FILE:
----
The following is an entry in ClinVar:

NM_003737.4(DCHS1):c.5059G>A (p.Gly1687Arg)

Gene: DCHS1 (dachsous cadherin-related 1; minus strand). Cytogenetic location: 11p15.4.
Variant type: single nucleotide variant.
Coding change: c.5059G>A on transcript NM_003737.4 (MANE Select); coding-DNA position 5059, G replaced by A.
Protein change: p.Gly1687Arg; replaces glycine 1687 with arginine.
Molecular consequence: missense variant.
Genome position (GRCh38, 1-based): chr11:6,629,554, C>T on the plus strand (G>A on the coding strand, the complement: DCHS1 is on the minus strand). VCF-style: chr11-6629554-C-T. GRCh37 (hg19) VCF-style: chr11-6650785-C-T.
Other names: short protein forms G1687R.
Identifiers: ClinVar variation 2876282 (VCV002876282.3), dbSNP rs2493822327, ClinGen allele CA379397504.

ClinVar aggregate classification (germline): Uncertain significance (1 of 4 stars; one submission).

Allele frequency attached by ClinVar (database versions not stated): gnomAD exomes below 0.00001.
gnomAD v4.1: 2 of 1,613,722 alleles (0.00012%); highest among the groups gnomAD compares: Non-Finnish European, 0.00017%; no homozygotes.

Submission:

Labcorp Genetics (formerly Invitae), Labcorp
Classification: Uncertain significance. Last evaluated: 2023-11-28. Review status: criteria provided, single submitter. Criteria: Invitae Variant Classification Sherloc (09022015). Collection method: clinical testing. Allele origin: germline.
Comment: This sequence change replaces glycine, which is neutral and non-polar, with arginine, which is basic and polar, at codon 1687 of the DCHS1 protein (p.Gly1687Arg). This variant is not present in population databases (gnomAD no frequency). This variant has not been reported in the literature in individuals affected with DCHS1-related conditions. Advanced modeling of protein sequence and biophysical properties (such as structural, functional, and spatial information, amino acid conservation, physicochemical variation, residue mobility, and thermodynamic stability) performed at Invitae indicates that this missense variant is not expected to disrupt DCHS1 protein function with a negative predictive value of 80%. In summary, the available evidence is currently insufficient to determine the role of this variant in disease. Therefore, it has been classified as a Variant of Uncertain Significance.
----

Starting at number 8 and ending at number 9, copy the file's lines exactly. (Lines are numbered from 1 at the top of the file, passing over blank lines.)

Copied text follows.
Genome position (GRCh38, 1-based): chr11:6,629,554, C>T on the plus strand (G>A on the coding strand, the complement: DCHS1 is on the minus strand). VCF-style: chr11-6629554-C-T. GRCh37 (hg19) VCF-style: chr11-6650785-C-T.
Other names: short protein forms G1687R.